The compulsory daily breath analyser (BA) tests were paused during the deadly second wave of the COVID 19 pandemic
New Delhi: The Director-General Of Civil Aviation (DGCA) is set to re-start the mandatory breath analyser (BA) tests for all pilots, crew and other staff involved in flight operations.
The compulsory daily breath analyser (BA) tests were paused during the deadly second wave of the COVID 19 pandemic in India.
The aviation watchdog DGCA on Tuesday told ANI that they were monitoring the situation.
"The situation is improving and if there is no third wave, we will restore it to 100 per cent," DGCA told ANI.
Recently, Arun Kumar, the DGCA chief called a meeting for discussing several issues in which the mandatory breath analyser test was also discussed.
"The officials and stakeholders have been asked to submit a detailed report on this," the official added.
When asked how the breath analyser tests are currently performed at airports, the official said that the DGCA does random tests at the airports.
Air India's pilots' union and several other airlines had earlier written to the DGCA to stop BA tests as they increased the risk of infection during the outbreak of the COVID pandemic.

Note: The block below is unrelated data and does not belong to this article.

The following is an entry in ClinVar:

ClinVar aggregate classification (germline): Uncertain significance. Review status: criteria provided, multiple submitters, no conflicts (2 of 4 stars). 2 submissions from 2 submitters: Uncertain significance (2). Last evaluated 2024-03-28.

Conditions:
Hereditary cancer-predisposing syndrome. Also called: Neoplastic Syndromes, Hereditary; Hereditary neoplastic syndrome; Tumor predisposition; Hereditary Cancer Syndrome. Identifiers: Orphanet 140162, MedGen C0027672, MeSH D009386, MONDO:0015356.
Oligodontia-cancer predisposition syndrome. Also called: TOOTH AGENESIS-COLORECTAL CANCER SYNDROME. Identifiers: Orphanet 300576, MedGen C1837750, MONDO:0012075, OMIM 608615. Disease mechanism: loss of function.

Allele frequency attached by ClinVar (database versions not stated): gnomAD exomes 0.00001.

"DGCA said that a maximum of 5% of pilots and cabin crew members would be subjected to random pre-flight BA testing on a daily basis, subject to the limitation that not more than six people would be tested at any time of the day. The aviation regulator also tested air traffic controllers (ATCOs) for a random BA test before their daily duty," said the DGCA.
This comes after the Delhi High Court (HC) ordered the DGCA to issue guidelines to follow all the requirements and protocols for the administration of BA tests during the pandemic. Regarding Pre Flight BA Compulsory tests the DGCA plans to inform the High Court regarding their commencement.
Meanwhile, the drunken driving tests have been resumed in the national capital by the Delhi traffic police.
In order to avoid the transmission of COVID-19, the breath analyser tests were halted in March 2020 as numerous individuals had to handle the equipment which is used to test the quantity of alcohol in a driver's breath.